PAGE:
We are concerned – perhaps particularly when we work with large organizations like hospitals – about partnering with others to cultivate positive, respectful environments for everyone. (If we find patterns of disrespect on the part of individuals toward the people for whom we interpret, it is part of our ethics as healthcare interpreters to skillfully educate and advocate.)
Our overall goal is to help ensure that the people we serve have the same access to care and information as individuals who don’t use our services.
Patients speak on their own behalf
Patients or parents can speak directly with an office secretary or provider on their own behalf through the interpreter line. Except in rare cases, we do a disservice to patients if they rely on us to make phone calls for them, for whatever reason. Granted, no one relishes a stumble through a phone tree, but English speakers wander through the same maze. Many times, interpreters work long appointments and cannot contact providers before offices close. LEP individuals should feel they have agency, the ability to set up an appointment or seek a nurse’s advice on their own.
If we give families resources to support themselves appropriately, again we acknowledge the patients’ ability to speak on their own behalf without interpreter intervention. Should a patient disclose later that multiple calls to the pediatrician did not result in a response, the interpreter can intervene. There is no need to infantilize the patients we serve. We are there to help families and practitioners establish a relationship like what would be established without our presence.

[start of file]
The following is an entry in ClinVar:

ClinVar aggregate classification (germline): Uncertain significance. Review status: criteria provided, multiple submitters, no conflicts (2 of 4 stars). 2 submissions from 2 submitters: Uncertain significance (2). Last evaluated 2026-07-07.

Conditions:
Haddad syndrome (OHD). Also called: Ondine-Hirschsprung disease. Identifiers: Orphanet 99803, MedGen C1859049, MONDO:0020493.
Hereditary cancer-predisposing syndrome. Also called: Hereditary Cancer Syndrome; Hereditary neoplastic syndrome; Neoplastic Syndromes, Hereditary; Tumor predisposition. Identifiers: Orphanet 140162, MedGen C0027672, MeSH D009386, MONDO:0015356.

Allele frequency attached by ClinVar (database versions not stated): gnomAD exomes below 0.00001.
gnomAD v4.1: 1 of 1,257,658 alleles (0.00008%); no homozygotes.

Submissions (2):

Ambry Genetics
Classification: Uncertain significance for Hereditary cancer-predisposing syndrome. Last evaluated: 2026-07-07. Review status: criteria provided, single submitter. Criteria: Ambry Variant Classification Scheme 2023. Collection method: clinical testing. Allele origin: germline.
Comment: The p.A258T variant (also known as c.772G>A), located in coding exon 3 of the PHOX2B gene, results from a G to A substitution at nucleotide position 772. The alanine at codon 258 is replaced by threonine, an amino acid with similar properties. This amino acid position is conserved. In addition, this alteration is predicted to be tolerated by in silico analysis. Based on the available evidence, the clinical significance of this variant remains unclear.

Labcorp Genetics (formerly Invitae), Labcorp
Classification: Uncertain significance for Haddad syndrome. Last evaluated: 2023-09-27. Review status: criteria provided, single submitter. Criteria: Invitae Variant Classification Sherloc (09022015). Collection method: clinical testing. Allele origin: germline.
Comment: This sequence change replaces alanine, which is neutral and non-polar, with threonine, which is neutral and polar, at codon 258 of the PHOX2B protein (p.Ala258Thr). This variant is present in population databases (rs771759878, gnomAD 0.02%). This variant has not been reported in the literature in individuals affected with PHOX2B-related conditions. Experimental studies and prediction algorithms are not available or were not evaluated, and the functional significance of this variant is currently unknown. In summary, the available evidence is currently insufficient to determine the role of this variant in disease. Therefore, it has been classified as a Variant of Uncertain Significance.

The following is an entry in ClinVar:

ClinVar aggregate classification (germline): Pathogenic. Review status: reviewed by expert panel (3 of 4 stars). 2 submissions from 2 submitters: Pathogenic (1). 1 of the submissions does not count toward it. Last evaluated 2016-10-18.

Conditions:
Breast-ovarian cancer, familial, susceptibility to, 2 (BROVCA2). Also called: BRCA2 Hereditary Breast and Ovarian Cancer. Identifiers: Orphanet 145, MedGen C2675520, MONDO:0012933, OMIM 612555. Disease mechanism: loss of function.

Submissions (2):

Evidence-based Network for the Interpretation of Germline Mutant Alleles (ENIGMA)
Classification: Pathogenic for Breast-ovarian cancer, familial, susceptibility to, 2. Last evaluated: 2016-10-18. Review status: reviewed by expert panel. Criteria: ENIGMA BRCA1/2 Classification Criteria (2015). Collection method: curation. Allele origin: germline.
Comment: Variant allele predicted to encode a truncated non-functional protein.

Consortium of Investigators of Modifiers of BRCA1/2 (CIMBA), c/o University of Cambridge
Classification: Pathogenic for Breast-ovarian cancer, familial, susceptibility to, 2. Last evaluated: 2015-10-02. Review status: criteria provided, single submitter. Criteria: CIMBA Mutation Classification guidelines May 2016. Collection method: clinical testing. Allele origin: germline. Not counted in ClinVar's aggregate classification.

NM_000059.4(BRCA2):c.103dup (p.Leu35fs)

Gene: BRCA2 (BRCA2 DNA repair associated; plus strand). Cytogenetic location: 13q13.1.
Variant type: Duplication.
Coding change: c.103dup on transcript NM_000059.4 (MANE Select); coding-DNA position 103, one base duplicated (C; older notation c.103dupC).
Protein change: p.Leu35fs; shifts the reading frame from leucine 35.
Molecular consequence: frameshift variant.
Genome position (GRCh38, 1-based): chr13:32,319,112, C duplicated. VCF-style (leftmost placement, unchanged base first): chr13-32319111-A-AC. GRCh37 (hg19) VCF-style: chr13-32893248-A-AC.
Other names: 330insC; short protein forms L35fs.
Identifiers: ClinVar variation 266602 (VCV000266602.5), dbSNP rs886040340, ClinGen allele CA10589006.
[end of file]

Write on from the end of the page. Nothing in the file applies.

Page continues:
Acknowledge our limitations
Finally, we interpreters must disclose our limitations and continue to educate ourselves. When we decline an interpreting assignment in a specialist’s office because we know very little about that specialty, but then we take the time to prepare ourselves for the next opportunity to interpret in that office, we show respect to our profession, our colleagues, and ourselves.
When we turn gently away from an exposed body, when we refrain from offering medical advice, when we allow patients to speak on their own behalf, when we work toward deepening our own knowledge, and when we share our expertise with medical practitioners (and with other interpreters), we show respect – and respect for patient autonomy – to everyone with whom we work.
Emily Lanier, M.A., CHI™ is a full-time staff Spanish interpreter at Akron Children’s Hospital in Ohio. She was trained in healthcare interpreting while she earned her MA in Translation at Kent State University. She is grateful to individuals at Kent State and at Akron Children’s for showing her that healthcare interpreting is, at its core, a service profession.
John P. Shaklee, MA Translation (ES>EN) is an Ohio State Certified Court Interpreter and CHI Certified Healthcare Interpreter. He is a member of the American Translators Association, National Association of Judiciary Interpreters and Translators, Northeast Ohio Translators Association and Community and Court Interpreters of Ohio. Previous presentations: “Introduction to Court Interpreting”, “Slang and Phraseology” and “Court Interpreting in Ohio” through the Supreme Court of Ohio and Ohio Judicial College. He is currently employed as a healthcare interpreter with Akron Children’s Hospital and court interpreter with the New Philadelphia Municipal Court.